forge vs shape what difference

what is difference between forge and shape

English

Pronunciation

  • (Received Pronunciation) IPA(key): /fɔːd͡ʒ/
  • (General American) IPA(key): /fɔɹd͡ʒ/
  • (rhotic, without the horsehoarse merger) IPA(key): /fo(ː)ɹd͡ʒ/
  • (non-rhotic, without the horsehoarse merger) IPA(key): /foəd͡ʒ/
  • Rhymes: -ɔː(ɹ)dʒ

Etymology 1

From Middle English forge, from Old French forge, early Old French faverge, from Latin fabrica (workshop), from faber (workman in hard materials, smith) (genitive fabri). Cognate with Franco-Provençal favèrge.

Noun

forge (plural forges)

  1. Furnace or hearth where metals are heated prior to hammering them into shape.
  2. Workshop in which metals are shaped by heating and hammering them.
  3. The act of beating or working iron or steel.
Translations

Etymology 2

From Middle English forgen, from Anglo-Norman forger and Old French forgier, from Latin fabrico (to frame, construct, build).

Verb

forge (third-person singular simple present forges, present participle forging, simple past and past participle forged)

  1. (metallurgy) To shape a metal by heating and hammering.
    • On Mars’s armor forged for proof eterne
  2. To form or create with concerted effort.
    • ?, Alfred Tennyson, Geraint and Enid
      [] do forge a life-long trouble for ourselves.
  3. To create a forgery of; to make a counterfeit item of; to copy or imitate unlawfully.
  4. To make falsely; to produce, as that which is untrue or not genuine; to fabricate.
    • 1663, Samuel Butler, Hudibras
      That paltry story is untrue, / And forged to cheat such gulls as you.
Derived terms
  • forgery
Translations

Etymology 3

Make way, move ahead, most likely an alteration of force, but perhaps from forge (n.), via notion of steady hammering at something. Originally nautical, in reference to vessels.

Verb

forge (third-person singular simple present forges, present participle forging, simple past and past participle forged)

  1. (often as forge ahead) To move forward heavily and slowly (originally as a ship); to advance gradually but steadily; to proceed towards a goal in the face of resistance or difficulty.
    The party of explorers forged through the thick underbrush.
    We decided to forge ahead with our plans even though our biggest underwriter backed out.
    • 1849, Thomas De Quincey, Dream-Fugue (published in Blackwood’s Edinburgh Magazine)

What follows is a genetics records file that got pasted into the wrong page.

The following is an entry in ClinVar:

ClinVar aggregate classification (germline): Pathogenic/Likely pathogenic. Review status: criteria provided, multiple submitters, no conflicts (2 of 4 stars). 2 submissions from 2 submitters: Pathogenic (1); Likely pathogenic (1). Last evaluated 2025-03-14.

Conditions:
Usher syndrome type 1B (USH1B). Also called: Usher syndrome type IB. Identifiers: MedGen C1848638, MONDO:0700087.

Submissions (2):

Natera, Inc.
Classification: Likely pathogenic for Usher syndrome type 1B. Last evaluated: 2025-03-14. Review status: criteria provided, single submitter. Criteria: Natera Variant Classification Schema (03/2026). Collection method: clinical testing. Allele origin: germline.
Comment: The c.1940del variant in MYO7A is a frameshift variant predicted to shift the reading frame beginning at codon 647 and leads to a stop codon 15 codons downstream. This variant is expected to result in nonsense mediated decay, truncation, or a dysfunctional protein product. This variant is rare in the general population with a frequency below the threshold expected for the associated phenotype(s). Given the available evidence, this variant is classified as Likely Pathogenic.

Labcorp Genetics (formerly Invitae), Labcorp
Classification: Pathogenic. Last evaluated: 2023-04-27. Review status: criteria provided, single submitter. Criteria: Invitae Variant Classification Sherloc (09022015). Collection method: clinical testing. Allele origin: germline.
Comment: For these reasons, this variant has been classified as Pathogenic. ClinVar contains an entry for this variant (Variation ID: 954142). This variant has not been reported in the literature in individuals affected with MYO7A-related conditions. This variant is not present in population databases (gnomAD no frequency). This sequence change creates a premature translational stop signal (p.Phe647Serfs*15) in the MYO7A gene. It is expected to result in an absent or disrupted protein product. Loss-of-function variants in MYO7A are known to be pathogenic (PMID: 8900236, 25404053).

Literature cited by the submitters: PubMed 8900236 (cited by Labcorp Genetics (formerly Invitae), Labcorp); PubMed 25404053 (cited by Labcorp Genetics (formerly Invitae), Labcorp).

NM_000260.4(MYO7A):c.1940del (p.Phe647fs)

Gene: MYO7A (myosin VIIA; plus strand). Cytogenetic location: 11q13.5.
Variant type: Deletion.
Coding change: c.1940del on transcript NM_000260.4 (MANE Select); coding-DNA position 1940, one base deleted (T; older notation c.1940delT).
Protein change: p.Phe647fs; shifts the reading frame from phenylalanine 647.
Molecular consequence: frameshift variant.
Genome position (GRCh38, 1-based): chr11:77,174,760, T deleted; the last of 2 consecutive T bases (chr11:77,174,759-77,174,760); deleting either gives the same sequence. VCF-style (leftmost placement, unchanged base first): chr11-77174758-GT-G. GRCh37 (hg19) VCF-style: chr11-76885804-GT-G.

And off she [a ship] forged without a shock.
  2. (sometimes as forge ahead) To advance, move or act with an abrupt increase in speed or energy.
    With seconds left in the race, the runner forged into first place.
Translations

See also

  • fabricate
  • make up
  • blacksmith

Anagrams

  • go-fer, gofer

French

Etymology

From Old French forge, from earlier faverge, inherited from Latin fābrica. Doublet of fabrique, which was borrowed.

Pronunciation

  • IPA(key): /fɔʁʒ/

Noun

forge f (plural forges)

  1. forge (workshop)
  2. forge (furnace)

Descendants

  • Catalan: forja
  • Franco-Provençal: fôrge
  • Galician: forxa
  • Italian: forgia
  • Portuguese: forja
  • Romanian: forjă
  • Spanish: forja

Verb

forge

  1. first-person singular present indicative of forger
  2. third-person singular present indicative of forger
  3. first-person singular present subjunctive of forger
  4. third-person singular present subjunctive of forger
  5. second-person singular imperative of forger

Further reading

  • “forge” in Trésor de la langue française informatisé (The Digitized Treasury of the French Language).

Middle English

Etymology 1

From Old French forge, from earlier faverge, from Latin fabrica.

Alternative forms

  • fforge

Pronunciation

  • IPA(key): /ˈfɔrdʒ(ə)/, /ˈfɔːrdʒ(ə)/

Noun

forge

  1. forge (workshop)
Descendants
  • English: forge
  • Scots: forge
References
  • “fō̆rǧe, n.”, in MED Online, Ann Arbor, Mich.: University of Michigan, 2007.

Etymology 2

Verb

forge

  1. Alternative form of forgen

Old French

Etymology

From older faverge, from Latin fābrica.

Noun

forge f (oblique plural forges, nominative singular forge, nominative plural forges)

  1. forge (workshop)

Descendants

  • French: forge
    • Catalan: forja
    • Franco-Provençal: fôrge
    • Galician: forxa
    • Italian: forgia
    • Portuguese: forja
    • Romanian: forjă
    • Spanish: forja
  • Middle English: forge, fforge